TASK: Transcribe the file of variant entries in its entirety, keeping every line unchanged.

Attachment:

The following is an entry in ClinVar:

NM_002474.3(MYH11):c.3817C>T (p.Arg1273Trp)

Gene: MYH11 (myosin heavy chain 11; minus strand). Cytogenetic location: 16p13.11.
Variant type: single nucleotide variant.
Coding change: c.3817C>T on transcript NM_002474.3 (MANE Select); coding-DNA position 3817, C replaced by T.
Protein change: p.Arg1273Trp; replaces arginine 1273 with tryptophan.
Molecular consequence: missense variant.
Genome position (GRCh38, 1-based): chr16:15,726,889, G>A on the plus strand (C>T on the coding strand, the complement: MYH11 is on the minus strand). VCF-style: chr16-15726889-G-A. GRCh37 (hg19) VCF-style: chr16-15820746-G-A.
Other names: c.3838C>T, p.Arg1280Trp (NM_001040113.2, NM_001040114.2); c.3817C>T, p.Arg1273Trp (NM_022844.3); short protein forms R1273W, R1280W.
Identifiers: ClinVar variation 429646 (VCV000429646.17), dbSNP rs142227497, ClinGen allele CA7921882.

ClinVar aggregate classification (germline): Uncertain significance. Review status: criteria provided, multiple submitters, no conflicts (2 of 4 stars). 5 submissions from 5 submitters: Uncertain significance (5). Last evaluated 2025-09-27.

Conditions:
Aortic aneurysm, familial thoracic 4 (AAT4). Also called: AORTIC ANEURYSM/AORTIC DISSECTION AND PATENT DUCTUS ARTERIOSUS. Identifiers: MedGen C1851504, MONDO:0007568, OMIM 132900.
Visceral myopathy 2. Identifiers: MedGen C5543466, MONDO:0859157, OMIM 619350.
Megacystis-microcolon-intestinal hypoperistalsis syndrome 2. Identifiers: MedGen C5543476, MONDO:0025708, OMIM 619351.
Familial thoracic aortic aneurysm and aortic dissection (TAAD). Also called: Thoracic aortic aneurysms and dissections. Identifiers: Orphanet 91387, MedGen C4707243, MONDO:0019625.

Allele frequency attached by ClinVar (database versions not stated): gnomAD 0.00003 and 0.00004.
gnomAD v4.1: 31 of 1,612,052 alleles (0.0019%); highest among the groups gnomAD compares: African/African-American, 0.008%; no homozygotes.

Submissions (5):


The following is an entry in ClinVar:

NM_002474.3(MYH11):c.3817C>T (p.Arg1273Trp)

Gene: MYH11 (myosin heavy chain 11; minus strand). Cytogenetic location: 16p13.11.
Variant type: single nucleotide variant.
Coding change: c.3817C>T on transcript NM_002474.3 (MANE Select); coding-DNA position 3817, C replaced by T.
Protein change: p.Arg1273Trp; replaces arginine 1273 with tryptophan.
Molecular consequence: missense variant.
Genome position (GRCh38, 1-based): chr16:15,726,889, G>A on the plus strand (C>T on the coding strand, the complement: MYH11 is on the minus strand). VCF-style: chr16-15726889-G-A. GRCh37 (hg19) VCF-style: chr16-15820746-G-A.
Other names: c.3838C>T, p.Arg1280Trp (NM_001040113.2, NM_001040114.2); c.3817C>T, p.Arg1273Trp (NM_022844.3); short protein forms R1273W, R1280W.
Identifiers: ClinVar variation 429646 (VCV000429646.17), dbSNP rs142227497, ClinGen allele CA7921882.

ClinVar aggregate classification (germline): Uncertain significance. Review status: criteria provided, multiple submitters, no conflicts (2 of 4 stars). 5 submissions from 5 submitters: Uncertain significance (5). Last evaluated 2025-09-27.

Conditions:
Aortic aneurysm, familial thoracic 4 (AAT4). Also called: AORTIC ANEURYSM/AORTIC DISSECTION AND PATENT DUCTUS ARTERIOSUS. Identifiers: MedGen C1851504, MONDO:0007568, OMIM 132900.
Visceral myopathy 2. Identifiers: MedGen C5543466, MONDO:0859157, OMIM 619350.
Megacystis-microcolon-intestinal hypoperistalsis syndrome 2. Identifiers: MedGen C5543476, MONDO:0025708, OMIM 619351.
Familial thoracic aortic aneurysm and aortic dissection (TAAD). Also called: Thoracic aortic aneurysms and dissections. Identifiers: Orphanet 91387, MedGen C4707243, MONDO:0019625.

Allele frequency attached by ClinVar (database versions not stated): gnomAD 0.00003 and 0.00004.
gnomAD v4.1: 31 of 1,612,052 alleles (0.0019%); highest among the groups gnomAD compares: African/African-American, 0.008%; no homozygotes.

Submissions (5):